“Having conceded so much, we will now ask of any impartial person; is it possible to believe at the same time that the power given to the exorcist-priest, that supreme and divine power of which he boasts, has been given to him by God for the purpose of deceiving people? That the prayer pronounced by him in the name of Christ, and which, forcing the demon into submission, makes him reveal himself, is calculated at the same time to make the devil confess not the truth, but that only which it is the interest of the church to which the exorcist belongs, should pass for truth? And this is what invariably happens.
Compare, for instance, the responses given by the demon to Luther, with those obtained from the devils by St. Dominick. The one argues against the private mass and upbraids Luther with placing the Virgin Mary and saints before Christ, and thus dishonoring the Son of God; while the demons exorcised by St. Dominick, upon seeing the Virgin whom the holy father had also evoked to help him, roar out: “Oh, our enemy! Oh, our damner! Why didst thou descend from heaven to torment us? Why art thou so powerful an intercessor for sinners! Oh, thou most certain and secure way to heaven…thou commandest us and we are forced to confess that nobody is damned who only perseveres in the holy worship, etc., etc.”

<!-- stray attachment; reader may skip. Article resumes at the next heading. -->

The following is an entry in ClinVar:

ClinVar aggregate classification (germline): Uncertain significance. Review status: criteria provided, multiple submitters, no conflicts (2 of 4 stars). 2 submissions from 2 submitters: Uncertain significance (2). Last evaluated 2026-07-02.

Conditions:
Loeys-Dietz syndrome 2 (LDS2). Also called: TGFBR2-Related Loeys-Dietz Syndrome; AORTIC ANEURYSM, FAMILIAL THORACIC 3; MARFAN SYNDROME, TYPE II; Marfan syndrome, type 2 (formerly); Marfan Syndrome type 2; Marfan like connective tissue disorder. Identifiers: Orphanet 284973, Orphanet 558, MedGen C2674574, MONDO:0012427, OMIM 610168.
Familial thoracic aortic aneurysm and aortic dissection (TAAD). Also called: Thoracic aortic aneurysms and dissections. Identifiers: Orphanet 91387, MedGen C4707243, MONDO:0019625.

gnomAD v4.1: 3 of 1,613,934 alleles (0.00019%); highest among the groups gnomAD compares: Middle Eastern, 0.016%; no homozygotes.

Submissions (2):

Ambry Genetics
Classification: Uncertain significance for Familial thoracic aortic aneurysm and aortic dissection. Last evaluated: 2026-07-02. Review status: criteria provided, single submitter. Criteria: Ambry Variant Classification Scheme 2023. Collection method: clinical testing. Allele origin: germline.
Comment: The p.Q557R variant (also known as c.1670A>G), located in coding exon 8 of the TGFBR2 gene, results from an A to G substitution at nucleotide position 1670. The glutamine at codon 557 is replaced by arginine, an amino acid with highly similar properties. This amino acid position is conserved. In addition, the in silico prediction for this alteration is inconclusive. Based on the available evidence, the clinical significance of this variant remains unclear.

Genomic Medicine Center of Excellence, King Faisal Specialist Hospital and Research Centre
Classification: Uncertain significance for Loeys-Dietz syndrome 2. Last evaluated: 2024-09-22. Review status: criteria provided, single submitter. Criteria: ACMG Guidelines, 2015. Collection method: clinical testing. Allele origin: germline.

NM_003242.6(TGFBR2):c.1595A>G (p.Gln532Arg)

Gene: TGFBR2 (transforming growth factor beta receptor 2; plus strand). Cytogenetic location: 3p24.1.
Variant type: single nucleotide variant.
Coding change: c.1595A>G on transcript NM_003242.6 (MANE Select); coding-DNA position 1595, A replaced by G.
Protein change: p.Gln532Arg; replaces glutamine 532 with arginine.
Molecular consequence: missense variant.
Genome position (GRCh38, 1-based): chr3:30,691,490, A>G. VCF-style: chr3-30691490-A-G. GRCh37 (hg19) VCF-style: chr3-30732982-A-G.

Luther’s “Saint Satan” assures him that while believing in the transubstantiation of Christ’s body and blood, he had been worshipping merely bread and wine; and the devils of all the Catholic saints promise eternal damnation to whomsoever disbelieves, or even so much as doubts the dogma!”
H. P. Blavatsky